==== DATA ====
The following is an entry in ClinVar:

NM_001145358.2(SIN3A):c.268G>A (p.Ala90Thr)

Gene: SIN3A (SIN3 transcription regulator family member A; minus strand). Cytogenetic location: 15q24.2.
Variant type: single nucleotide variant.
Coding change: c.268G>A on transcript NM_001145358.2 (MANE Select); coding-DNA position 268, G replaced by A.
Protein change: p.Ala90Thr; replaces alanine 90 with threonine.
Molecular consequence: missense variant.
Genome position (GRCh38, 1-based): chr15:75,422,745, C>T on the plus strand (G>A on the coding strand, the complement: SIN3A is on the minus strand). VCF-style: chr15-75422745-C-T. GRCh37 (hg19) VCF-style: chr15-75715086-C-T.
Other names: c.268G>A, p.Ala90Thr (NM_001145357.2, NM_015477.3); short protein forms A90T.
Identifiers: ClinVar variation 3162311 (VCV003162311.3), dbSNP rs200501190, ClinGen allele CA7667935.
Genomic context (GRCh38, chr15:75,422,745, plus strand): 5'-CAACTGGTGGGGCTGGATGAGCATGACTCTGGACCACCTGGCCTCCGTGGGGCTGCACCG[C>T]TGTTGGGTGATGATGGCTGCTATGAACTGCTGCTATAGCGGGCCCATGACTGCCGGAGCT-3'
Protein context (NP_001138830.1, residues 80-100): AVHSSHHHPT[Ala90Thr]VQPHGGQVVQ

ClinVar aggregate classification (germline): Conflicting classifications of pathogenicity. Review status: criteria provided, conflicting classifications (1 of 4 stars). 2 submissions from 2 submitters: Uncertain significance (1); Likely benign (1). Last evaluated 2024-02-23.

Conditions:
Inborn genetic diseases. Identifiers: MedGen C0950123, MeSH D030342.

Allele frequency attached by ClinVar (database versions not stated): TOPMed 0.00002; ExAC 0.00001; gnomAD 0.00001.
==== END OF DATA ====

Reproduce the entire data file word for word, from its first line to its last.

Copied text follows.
The following is an entry in ClinVar:

NM_001145358.2(SIN3A):c.268G>A (p.Ala90Thr)

Gene: SIN3A (SIN3 transcription regulator family member A; minus strand). Cytogenetic location: 15q24.2.
Variant type: single nucleotide variant.
Coding change: c.268G>A on transcript NM_001145358.2 (MANE Select); coding-DNA position 268, G replaced by A.
Protein change: p.Ala90Thr; replaces alanine 90 with threonine.
Molecular consequence: missense variant.
Genome position (GRCh38, 1-based): chr15:75,422,745, C>T on the plus strand (G>A on the coding strand, the complement: SIN3A is on the minus strand). VCF-style: chr15-75422745-C-T. GRCh37 (hg19) VCF-style: chr15-75715086-C-T.
Other names: c.268G>A, p.Ala90Thr (NM_001145357.2, NM_015477.3); short protein forms A90T.
Identifiers: ClinVar variation 3162311 (VCV003162311.3), dbSNP rs200501190, ClinGen allele CA7667935.
Genomic context (GRCh38, chr15:75,422,745, plus strand): 5'-CAACTGGTGGGGCTGGATGAGCATGACTCTGGACCACCTGGCCTCCGTGGGGCTGCACCG[C>T]TGTTGGGTGATGATGGCTGCTATGAACTGCTGCTATAGCGGGCCCATGACTGCCGGAGCT-3'
Protein context (NP_001138830.1, residues 80-100): AVHSSHHHPT[Ala90Thr]VQPHGGQVVQ

ClinVar aggregate classification (germline): Conflicting classifications of pathogenicity. Review status: criteria provided, conflicting classifications (1 of 4 stars). 2 submissions from 2 submitters: Uncertain significance (1); Likely benign (1). Last evaluated 2024-02-23.

Conditions:
Inborn genetic diseases. Identifiers: MedGen C0950123, MeSH D030342.

Allele frequency attached by ClinVar (database versions not stated): TOPMed 0.00002; ExAC 0.00001; gnomAD 0.00001.